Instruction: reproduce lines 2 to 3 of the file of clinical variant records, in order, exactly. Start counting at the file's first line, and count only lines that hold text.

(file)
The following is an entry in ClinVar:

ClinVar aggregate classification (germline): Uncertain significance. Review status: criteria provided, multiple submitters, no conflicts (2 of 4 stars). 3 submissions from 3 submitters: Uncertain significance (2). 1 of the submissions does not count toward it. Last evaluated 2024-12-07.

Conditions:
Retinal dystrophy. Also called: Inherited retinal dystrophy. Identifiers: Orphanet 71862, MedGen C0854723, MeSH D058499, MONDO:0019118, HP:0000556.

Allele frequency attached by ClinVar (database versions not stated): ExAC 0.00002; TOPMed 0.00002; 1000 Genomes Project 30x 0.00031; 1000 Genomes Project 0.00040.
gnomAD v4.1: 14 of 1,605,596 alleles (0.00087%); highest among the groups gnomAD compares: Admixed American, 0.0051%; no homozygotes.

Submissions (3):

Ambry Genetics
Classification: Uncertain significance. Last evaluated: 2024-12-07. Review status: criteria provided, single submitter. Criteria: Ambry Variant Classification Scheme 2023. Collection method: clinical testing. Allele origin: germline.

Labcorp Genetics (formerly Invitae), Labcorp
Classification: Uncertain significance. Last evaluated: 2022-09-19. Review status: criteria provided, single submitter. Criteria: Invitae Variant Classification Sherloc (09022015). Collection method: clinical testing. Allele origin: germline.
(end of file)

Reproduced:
ClinVar aggregate classification (germline): Uncertain significance. Review status: criteria provided, multiple submitters, no conflicts (2 of 4 stars). 3 submissions from 3 submitters: Uncertain significance (2). 1 of the submissions does not count toward it. Last evaluated 2024-12-07.

Conditions: